Yes. It is the general rule that the owner of real property is liable for the negligent use thereof which causes injury to another. (Sec. 3514, Civil Code.) In the present case the evidence disclosed that in March, 1946, defendant began to level off the top of his hillside property; that he rented bulldozers and other equipment and proceeded to push loose earth and debris over the sides onto the slopes of his property; that these operations continued for a period of six months under his direction and control; that the bushes, trees and underbrush growing on the sides of the hills were not removed in the areas where the dirt was dumped; that the natural earth beneath the fills was no plowed up or scarified to make possible a closer adhesion with the loose dirt of the fills; that no effort was made to solidify or compact the fills thus created; that no jetting, which consists of forcing streams of water into the loose dirt, was carried on when the dirt was deposited; nor was bithulitic material added to the dirt for greater cohesion. The evidence also showed that a sheepsfoot roller, which is an iron roller with short iron pegs attached, specifically designed for the purpose of compacting loose fills of earth, was not used to go over the layers of dirt, although such a roller was available, but that the only pressure applied to the fills was the weight of the bulldozers passing over the upper edge to deposit additional dirt.

The evidence disclosed that defendant was warned during the course of operation by an engineer and by a letter from a lower property owner that such methods might result in damage to lower property owners after a rainfall; that after damage had resulted to plaintiff's property defendant attempted by jetting, by planting ice plant and small trees and by the erection of barricades to protect plaintiff's property.

In addition expert witnesses testified that the proper procedure for constructing such fills requires, (1) clearing the surface of the slope upon which the fill is to rest of all vegetable matter and scarifying such surface to effect a bond with the fill, (2) laying down the fill in layers of 6 to 9 inches, (3) compacting such layers by the use of a sheepsfoot roller or other compacting equipment, and (4) adding moisture to the layers at the time they are deposited by the process of jetting.

From such evidence the trial court was justified in concluding that defendant was negligent in constructing the fills on his property and that his negligence was the proximate cause of the damage to plaintiff's property.

There is no merit in defendant's contention that plaintiff's expert witnesses should not be considered. It is the rule that if, as in the instant case, there is evidence to sustain the trial court's finding that witnesses are qualified as experts, the weight to be given to their testimony lies within the sound discretion of the trial court. In the present case there is ample evidence to establish the qualifications as experts of the witnesses upon whose testimony plaintiff relies.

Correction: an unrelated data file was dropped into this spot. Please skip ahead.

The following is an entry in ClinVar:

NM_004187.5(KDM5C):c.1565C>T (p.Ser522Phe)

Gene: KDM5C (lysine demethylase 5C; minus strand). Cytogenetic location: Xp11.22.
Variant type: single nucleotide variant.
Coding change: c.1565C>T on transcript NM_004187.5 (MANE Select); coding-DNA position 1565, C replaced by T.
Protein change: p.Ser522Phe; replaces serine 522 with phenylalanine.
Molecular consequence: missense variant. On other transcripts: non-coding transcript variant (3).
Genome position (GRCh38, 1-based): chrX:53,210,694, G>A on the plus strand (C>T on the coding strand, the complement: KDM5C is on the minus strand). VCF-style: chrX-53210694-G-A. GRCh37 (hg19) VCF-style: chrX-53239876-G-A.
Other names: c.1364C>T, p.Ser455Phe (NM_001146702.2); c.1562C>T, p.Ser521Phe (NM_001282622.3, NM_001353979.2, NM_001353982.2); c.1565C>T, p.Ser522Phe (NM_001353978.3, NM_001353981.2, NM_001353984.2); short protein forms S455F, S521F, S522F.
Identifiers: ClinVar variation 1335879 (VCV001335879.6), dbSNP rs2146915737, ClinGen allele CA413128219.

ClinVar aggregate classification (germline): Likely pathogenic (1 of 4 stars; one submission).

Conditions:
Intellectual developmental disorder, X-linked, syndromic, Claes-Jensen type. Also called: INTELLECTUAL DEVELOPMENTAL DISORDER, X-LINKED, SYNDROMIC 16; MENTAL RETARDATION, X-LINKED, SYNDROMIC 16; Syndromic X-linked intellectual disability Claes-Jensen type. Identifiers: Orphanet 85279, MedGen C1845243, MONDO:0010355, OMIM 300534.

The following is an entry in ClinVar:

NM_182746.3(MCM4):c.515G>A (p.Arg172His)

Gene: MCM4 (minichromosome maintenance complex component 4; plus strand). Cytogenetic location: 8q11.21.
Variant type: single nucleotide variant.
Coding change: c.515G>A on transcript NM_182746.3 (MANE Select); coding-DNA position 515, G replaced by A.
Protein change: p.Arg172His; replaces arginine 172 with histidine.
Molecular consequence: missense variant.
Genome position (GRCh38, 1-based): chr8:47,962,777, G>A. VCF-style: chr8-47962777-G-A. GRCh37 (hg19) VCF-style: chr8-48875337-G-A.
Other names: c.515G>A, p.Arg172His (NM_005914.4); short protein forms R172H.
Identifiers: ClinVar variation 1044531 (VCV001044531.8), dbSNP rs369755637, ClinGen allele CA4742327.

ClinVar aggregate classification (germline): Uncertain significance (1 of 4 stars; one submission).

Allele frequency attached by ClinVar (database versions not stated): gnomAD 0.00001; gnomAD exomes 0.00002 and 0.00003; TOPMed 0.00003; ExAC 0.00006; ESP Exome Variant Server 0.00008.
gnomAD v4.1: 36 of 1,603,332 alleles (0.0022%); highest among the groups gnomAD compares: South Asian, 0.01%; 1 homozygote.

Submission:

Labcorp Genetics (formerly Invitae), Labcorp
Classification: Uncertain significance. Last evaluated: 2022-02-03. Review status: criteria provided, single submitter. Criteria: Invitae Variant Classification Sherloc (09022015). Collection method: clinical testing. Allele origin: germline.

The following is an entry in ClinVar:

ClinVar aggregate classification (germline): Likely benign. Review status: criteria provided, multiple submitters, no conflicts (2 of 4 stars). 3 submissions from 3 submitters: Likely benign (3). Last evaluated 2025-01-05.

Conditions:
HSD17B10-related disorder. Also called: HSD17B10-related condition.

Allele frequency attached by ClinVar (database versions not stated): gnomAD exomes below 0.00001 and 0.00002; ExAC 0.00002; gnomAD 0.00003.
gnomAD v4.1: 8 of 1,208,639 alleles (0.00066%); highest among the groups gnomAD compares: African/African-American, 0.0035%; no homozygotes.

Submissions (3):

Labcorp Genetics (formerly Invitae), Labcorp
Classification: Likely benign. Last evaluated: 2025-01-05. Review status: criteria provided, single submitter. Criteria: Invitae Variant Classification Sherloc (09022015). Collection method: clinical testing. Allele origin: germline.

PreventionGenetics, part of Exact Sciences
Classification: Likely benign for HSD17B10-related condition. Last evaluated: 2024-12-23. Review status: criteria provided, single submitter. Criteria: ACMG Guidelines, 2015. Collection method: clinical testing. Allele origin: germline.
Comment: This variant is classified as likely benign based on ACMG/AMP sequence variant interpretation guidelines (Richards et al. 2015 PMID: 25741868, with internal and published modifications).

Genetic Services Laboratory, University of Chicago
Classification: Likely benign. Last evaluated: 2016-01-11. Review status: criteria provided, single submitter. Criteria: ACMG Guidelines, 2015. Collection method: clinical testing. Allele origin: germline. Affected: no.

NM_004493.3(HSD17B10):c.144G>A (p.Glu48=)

Likewise there is no merit in defendant's contention that the heavy rainfall constituted an act of God. A rain storm which is merely of unusual intensity is not an act of God. (Southern Pacific Co. v. City of Los Angeles, 5 Cal.2d 545, 549, 55 P.2d 847; Mitchell v. City of Santa Barbara, 48 Cal.App.2d 568, 569, 120 P.2d 131.)

Second: Did the trial court err in holding defendant liable on the doctrine of absolute liability as set forth in Fletcher v. Rylands, 3 H.L. 330?

This question need not be answered by us. If a judgment is sustained by one of several counts in the complaint which is supported by substantial evidence it will not be reversed because of the insufficiency of the evidence as to other counts of the complaint. (Gogo v. Los Angeles etc. Flood Control Dist., 45 Cal.App.2d 334, 342[4], 114 P.2d 65; Kains v. First Nat. Bank, 30 Cal.App.2d 447, 451, 86 P.2d 935.)

In the present case, as pointed out above, the evidence sustained the trial court's finding as to count I of the complaint, to wit, that the damage to plaintiff resulted as a proximate cause of defendant's negligent use of his property. Hence it is immaterial whether the second count of the complaint is supported by the evidence or legal theory upon which it was predicated.

Third: Did the trial court err in awarding plaintiff $24,000 as damages for the depreciation of her property and at the same time ordering defendant to either remove the loose dirt which was the cause of the depreciation in the value of plaintiff's property or to place protective structures above it so as to prevent its endangering plaintiff's property?

Yes. A plaintiff may not recover the depreciation in the value of his property and at the same time have the cause of the depreciation in value ordered removed. (Meek v. De La Tour, 2 Cal.App. 261, 265, 83 P. 300. Cf. Severy v. Central Pacific R. R. Co., 51 Cal. 194, 197; Hopkins v. Western Pacific R. R. Co., 50 Cal. 190, 194.) Having obtained an injunction for the removal of the cause of the depreciation of her property plaintiff is not entitled to an award of damages on the theory of its depreciation, since the effect of such an order would be to unjustly enrich plaintiff. She would receive the sum representing the damage to her property because of the existence of the alleged nuisance which depreciated it, and at the same time defendant would be compelled to remove the cause of the damage, thus restoring plaintiff's property to its original undepreciated value.

The judgment is modified by striking from the second paragraph thereof, ‘1. For the sum of $26,732.29,’ and substituting in lieu thereof, ‘1. For the sum of $2,732.29.’ As thus modified it is affirmed.

McCOMB, Justice.

MOORE, P. J., and WILSON, J., concur.